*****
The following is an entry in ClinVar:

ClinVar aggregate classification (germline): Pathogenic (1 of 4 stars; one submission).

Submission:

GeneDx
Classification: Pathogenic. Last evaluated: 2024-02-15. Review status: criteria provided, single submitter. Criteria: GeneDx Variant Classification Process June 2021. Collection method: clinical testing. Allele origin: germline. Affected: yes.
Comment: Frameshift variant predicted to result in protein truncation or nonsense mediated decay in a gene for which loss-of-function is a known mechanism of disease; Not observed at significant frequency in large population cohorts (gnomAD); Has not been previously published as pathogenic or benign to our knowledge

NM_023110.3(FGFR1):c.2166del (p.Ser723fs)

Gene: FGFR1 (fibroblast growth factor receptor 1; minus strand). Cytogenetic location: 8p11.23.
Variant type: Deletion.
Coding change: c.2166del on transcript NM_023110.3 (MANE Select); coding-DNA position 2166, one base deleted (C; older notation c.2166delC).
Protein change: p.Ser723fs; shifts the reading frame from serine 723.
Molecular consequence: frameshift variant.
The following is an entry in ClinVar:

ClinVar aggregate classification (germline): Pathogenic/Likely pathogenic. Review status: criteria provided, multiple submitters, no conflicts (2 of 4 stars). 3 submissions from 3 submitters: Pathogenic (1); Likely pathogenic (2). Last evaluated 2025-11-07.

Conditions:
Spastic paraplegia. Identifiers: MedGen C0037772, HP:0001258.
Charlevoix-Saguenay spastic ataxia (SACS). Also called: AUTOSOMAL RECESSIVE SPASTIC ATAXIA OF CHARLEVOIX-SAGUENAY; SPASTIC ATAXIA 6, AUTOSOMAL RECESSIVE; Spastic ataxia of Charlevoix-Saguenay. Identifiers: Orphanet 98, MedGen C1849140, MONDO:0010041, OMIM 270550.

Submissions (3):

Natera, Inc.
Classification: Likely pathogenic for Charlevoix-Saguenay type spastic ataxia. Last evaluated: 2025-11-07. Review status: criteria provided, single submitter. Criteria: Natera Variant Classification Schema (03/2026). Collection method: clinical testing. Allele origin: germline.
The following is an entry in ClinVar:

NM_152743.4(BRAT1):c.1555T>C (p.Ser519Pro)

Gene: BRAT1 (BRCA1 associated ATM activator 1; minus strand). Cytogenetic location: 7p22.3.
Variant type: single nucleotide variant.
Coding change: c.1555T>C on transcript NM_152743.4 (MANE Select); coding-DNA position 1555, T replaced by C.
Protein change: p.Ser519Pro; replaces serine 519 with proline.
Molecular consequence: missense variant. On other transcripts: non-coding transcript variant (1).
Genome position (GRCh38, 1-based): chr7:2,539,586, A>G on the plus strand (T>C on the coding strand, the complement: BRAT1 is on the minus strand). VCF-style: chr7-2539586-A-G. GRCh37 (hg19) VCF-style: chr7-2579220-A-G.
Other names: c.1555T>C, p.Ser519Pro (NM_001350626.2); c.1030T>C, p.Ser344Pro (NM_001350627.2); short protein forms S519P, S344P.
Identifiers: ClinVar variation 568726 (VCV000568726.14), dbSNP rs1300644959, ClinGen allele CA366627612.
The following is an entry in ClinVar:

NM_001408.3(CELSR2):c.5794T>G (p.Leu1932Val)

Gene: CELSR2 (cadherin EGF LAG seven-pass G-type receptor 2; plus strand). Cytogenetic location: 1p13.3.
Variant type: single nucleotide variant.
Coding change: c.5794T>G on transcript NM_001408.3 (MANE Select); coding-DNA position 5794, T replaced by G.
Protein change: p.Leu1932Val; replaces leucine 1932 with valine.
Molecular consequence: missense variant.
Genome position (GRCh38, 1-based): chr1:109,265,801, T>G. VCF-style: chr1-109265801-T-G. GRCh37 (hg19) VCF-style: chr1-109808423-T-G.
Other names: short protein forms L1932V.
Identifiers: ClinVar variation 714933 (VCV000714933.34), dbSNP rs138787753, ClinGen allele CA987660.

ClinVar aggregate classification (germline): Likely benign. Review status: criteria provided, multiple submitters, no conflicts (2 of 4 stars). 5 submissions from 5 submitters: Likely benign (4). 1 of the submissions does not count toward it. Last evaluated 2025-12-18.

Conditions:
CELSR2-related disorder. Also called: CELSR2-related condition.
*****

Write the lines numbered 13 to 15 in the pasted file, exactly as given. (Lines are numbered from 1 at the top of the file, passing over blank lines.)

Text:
The following is an entry in ClinVar:

ClinVar aggregate classification (germline): Pathogenic/Likely pathogenic. Review status: criteria provided, multiple submitters, no conflicts (2 of 4 stars). 3 submissions from 3 submitters: Pathogenic (1); Likely pathogenic (2). Last evaluated 2025-11-07.

Conditions: